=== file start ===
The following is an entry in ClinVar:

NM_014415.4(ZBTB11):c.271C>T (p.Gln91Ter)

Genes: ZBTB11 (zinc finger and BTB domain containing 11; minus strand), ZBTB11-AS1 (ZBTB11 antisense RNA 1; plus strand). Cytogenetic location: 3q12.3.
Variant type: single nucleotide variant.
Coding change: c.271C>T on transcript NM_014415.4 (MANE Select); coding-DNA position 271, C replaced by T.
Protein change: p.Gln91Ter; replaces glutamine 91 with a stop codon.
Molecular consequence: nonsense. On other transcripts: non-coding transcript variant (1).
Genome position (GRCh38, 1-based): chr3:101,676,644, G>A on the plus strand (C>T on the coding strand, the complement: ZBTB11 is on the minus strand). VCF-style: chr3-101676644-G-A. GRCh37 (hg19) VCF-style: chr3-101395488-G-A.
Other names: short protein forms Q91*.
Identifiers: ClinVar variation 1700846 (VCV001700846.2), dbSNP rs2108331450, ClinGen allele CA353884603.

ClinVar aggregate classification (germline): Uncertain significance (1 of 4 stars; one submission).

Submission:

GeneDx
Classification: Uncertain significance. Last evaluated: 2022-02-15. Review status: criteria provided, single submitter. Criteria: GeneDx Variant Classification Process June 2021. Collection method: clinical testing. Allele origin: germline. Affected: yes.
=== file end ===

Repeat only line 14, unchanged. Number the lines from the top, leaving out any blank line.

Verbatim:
Classification: Uncertain significance. Last evaluated: 2022-02-15. Review status: criteria provided, single submitter. Criteria: GeneDx Variant Classification Process June 2021. Collection method: clinical testing. Allele origin: germline. Affected: yes.